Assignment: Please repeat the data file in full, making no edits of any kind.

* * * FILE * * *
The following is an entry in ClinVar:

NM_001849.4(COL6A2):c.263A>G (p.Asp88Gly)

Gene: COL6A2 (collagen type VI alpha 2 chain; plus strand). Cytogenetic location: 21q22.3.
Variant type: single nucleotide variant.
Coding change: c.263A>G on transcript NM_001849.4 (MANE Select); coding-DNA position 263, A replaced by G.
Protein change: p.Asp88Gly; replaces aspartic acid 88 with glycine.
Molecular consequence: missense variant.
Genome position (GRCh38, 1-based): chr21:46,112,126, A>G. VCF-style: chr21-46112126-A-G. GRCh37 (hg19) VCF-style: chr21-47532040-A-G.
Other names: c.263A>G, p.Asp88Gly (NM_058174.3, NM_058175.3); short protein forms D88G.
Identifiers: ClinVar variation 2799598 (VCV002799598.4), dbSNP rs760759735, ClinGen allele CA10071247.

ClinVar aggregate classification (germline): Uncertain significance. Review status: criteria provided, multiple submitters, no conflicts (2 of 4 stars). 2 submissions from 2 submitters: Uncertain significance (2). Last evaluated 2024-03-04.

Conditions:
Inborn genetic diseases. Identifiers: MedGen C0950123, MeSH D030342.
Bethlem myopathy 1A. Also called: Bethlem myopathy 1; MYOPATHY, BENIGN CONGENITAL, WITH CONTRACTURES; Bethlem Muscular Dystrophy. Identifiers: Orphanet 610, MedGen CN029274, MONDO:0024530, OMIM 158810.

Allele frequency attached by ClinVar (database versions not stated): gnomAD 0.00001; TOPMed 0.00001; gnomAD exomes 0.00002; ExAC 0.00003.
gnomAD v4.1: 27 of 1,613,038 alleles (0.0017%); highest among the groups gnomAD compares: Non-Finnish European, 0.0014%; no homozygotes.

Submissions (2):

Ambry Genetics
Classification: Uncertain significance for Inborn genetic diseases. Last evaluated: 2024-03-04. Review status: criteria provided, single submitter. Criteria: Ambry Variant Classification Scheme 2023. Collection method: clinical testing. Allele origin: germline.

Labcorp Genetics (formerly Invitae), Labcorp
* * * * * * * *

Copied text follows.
The following is an entry in ClinVar:

NM_001849.4(COL6A2):c.263A>G (p.Asp88Gly)

Gene: COL6A2 (collagen type VI alpha 2 chain; plus strand). Cytogenetic location: 21q22.3.
Variant type: single nucleotide variant.
Coding change: c.263A>G on transcript NM_001849.4 (MANE Select); coding-DNA position 263, A replaced by G.
Protein change: p.Asp88Gly; replaces aspartic acid 88 with glycine.
Molecular consequence: missense variant.
Genome position (GRCh38, 1-based): chr21:46,112,126, A>G. VCF-style: chr21-46112126-A-G. GRCh37 (hg19) VCF-style: chr21-47532040-A-G.
Other names: c.263A>G, p.Asp88Gly (NM_058174.3, NM_058175.3); short protein forms D88G.
Identifiers: ClinVar variation 2799598 (VCV002799598.4), dbSNP rs760759735, ClinGen allele CA10071247.

ClinVar aggregate classification (germline): Uncertain significance. Review status: criteria provided, multiple submitters, no conflicts (2 of 4 stars). 2 submissions from 2 submitters: Uncertain significance (2). Last evaluated 2024-03-04.

Conditions:
Inborn genetic diseases. Identifiers: MedGen C0950123, MeSH D030342.
Bethlem myopathy 1A. Also called: Bethlem myopathy 1; MYOPATHY, BENIGN CONGENITAL, WITH CONTRACTURES; Bethlem Muscular Dystrophy. Identifiers: Orphanet 610, MedGen CN029274, MONDO:0024530, OMIM 158810.

Allele frequency attached by ClinVar (database versions not stated): gnomAD 0.00001; TOPMed 0.00001; gnomAD exomes 0.00002; ExAC 0.00003.
gnomAD v4.1: 27 of 1,613,038 alleles (0.0017%); highest among the groups gnomAD compares: Non-Finnish European, 0.0014%; no homozygotes.

Submissions (2):

Ambry Genetics
Classification: Uncertain significance for Inborn genetic diseases. Last evaluated: 2024-03-04. Review status: criteria provided, single submitter. Criteria: Ambry Variant Classification Scheme 2023. Collection method: clinical testing. Allele origin: germline.

Labcorp Genetics (formerly Invitae), Labcorp